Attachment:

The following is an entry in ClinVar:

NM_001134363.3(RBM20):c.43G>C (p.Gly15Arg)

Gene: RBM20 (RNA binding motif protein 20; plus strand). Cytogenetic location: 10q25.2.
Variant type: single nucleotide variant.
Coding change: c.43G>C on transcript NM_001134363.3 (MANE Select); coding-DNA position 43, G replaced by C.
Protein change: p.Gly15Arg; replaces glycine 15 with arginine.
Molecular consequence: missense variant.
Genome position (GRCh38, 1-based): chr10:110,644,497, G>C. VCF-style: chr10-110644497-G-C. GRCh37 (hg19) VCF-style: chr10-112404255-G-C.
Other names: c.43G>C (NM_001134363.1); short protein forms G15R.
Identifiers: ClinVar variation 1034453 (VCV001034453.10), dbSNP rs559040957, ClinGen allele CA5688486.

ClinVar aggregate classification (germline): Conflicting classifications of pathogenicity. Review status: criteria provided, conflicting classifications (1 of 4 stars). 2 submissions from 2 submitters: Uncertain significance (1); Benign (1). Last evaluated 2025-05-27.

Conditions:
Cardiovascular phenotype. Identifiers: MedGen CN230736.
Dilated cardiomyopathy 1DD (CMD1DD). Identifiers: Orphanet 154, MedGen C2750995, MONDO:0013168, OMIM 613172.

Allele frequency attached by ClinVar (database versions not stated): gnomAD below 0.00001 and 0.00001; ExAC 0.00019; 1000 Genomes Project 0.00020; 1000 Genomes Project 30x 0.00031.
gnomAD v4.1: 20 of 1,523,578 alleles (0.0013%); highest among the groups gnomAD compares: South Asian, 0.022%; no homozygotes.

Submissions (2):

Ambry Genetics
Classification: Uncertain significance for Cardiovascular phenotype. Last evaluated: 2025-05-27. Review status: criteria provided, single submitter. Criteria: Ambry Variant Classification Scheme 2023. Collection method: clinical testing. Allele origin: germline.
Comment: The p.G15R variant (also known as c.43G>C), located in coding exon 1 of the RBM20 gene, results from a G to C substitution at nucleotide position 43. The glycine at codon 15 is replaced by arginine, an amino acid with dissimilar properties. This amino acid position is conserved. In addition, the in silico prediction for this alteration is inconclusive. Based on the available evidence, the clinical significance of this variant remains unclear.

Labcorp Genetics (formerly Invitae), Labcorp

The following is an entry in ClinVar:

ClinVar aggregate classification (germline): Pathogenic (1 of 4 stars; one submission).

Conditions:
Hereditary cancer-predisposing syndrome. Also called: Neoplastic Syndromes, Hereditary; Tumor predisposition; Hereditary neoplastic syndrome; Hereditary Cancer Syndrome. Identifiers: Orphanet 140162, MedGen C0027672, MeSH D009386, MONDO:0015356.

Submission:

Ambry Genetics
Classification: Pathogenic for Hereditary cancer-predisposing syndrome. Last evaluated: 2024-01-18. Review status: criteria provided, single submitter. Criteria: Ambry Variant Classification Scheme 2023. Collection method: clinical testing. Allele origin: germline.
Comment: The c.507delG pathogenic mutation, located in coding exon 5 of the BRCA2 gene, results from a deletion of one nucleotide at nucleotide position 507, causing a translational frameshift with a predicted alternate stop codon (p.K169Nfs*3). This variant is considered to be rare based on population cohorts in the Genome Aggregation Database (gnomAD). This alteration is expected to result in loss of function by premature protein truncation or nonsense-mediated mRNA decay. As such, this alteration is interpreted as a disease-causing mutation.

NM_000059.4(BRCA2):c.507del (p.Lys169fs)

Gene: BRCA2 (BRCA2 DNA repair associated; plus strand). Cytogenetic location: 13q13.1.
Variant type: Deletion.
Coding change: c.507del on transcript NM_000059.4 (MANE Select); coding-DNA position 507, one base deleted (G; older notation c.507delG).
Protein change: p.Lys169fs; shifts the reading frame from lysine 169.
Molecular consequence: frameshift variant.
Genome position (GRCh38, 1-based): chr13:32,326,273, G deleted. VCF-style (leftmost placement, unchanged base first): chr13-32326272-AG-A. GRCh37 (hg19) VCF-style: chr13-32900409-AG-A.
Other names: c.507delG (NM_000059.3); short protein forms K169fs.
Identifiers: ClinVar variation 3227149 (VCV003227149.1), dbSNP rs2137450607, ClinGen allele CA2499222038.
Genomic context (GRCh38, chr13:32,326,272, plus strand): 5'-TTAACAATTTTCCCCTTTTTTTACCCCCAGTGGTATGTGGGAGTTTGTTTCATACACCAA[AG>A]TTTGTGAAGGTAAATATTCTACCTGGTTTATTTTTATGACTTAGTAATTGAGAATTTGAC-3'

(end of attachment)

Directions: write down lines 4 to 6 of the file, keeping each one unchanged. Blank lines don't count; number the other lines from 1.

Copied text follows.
Variant type: single nucleotide variant.
Coding change: c.43G>C on transcript NM_001134363.3 (MANE Select); coding-DNA position 43, G replaced by C.
Protein change: p.Gly15Arg; replaces glycine 15 with arginine.